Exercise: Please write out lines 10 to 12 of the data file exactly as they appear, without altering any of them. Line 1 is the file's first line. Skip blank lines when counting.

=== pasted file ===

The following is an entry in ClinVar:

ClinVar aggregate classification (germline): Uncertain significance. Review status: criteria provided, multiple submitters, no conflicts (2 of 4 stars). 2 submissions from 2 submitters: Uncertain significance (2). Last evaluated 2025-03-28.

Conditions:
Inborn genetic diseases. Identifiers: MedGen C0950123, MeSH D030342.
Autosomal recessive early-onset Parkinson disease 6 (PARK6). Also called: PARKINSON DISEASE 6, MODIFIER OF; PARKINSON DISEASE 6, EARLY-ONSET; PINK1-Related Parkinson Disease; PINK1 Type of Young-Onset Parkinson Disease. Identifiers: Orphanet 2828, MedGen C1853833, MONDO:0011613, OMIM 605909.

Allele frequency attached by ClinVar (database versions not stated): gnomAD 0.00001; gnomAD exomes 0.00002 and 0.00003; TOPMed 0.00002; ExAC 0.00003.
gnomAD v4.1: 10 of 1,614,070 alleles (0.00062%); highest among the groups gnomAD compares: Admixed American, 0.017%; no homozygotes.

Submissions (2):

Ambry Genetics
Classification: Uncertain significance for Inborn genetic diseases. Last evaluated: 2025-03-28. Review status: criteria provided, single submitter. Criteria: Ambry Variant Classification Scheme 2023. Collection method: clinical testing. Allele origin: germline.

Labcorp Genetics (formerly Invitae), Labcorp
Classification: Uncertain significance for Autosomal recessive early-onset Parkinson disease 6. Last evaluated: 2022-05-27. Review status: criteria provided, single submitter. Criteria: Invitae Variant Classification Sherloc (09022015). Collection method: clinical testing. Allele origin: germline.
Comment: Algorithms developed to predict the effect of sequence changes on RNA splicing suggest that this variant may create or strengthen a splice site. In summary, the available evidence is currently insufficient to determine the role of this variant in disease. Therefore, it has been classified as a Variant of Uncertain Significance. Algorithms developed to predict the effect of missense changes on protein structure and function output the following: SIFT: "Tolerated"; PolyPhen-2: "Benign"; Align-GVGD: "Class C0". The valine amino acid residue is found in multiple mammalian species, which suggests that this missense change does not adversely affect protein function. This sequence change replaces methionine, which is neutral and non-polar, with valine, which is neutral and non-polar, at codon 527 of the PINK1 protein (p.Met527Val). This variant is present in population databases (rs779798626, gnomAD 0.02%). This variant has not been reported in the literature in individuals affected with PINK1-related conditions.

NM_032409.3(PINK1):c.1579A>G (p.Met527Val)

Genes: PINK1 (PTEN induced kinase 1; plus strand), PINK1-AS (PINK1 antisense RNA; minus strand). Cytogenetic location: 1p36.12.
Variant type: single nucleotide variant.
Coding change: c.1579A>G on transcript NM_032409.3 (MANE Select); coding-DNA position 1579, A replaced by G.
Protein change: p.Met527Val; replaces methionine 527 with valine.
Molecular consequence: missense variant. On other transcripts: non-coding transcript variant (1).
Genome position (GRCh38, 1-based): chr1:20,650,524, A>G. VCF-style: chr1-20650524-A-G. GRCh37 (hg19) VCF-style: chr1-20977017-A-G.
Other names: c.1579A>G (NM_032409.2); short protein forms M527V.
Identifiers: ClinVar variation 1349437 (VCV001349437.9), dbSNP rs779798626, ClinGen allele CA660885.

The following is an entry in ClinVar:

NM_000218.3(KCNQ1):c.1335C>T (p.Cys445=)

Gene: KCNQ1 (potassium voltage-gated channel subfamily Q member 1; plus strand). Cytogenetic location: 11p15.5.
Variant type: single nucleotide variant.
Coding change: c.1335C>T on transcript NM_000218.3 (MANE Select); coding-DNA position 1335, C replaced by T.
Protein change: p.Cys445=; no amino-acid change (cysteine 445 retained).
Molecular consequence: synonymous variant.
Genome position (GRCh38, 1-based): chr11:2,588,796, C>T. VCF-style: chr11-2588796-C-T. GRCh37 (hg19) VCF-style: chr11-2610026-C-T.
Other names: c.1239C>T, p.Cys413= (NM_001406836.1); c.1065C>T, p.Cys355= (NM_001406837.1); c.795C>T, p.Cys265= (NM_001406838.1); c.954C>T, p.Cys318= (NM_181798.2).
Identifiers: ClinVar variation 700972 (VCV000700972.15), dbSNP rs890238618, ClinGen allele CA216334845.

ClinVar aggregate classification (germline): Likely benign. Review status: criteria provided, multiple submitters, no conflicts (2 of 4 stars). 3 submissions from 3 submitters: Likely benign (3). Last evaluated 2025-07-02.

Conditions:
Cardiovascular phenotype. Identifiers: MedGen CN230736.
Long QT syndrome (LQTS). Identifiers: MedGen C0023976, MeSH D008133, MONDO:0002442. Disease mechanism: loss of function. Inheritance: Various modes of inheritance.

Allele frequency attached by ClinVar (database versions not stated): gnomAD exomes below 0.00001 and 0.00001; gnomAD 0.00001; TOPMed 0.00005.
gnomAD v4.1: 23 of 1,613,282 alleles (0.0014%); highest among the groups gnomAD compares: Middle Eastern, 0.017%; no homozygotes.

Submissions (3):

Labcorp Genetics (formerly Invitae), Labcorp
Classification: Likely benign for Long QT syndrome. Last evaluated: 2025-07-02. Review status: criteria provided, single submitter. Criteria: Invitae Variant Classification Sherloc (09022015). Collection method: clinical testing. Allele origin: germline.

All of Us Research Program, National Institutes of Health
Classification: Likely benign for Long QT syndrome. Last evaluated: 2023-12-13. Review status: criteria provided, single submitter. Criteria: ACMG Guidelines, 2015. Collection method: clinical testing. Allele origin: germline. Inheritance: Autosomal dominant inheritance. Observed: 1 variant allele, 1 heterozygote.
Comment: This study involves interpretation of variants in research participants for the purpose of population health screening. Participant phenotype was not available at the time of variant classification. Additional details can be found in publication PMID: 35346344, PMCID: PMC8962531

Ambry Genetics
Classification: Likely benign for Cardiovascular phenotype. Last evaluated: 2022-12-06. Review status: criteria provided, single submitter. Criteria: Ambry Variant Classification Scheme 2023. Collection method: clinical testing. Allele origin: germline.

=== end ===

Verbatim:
Classification: Uncertain significance for Inborn genetic diseases. Last evaluated: 2025-03-28. Review status: criteria provided, single submitter. Criteria: Ambry Variant Classification Scheme 2023. Collection method: clinical testing. Allele origin: germline.

Labcorp Genetics (formerly Invitae), Labcorp
Classification: Uncertain significance for Autosomal recessive early-onset Parkinson disease 6. Last evaluated: 2022-05-27. Review status: criteria provided, single submitter. Criteria: Invitae Variant Classification Sherloc (09022015). Collection method: clinical testing. Allele origin: germline.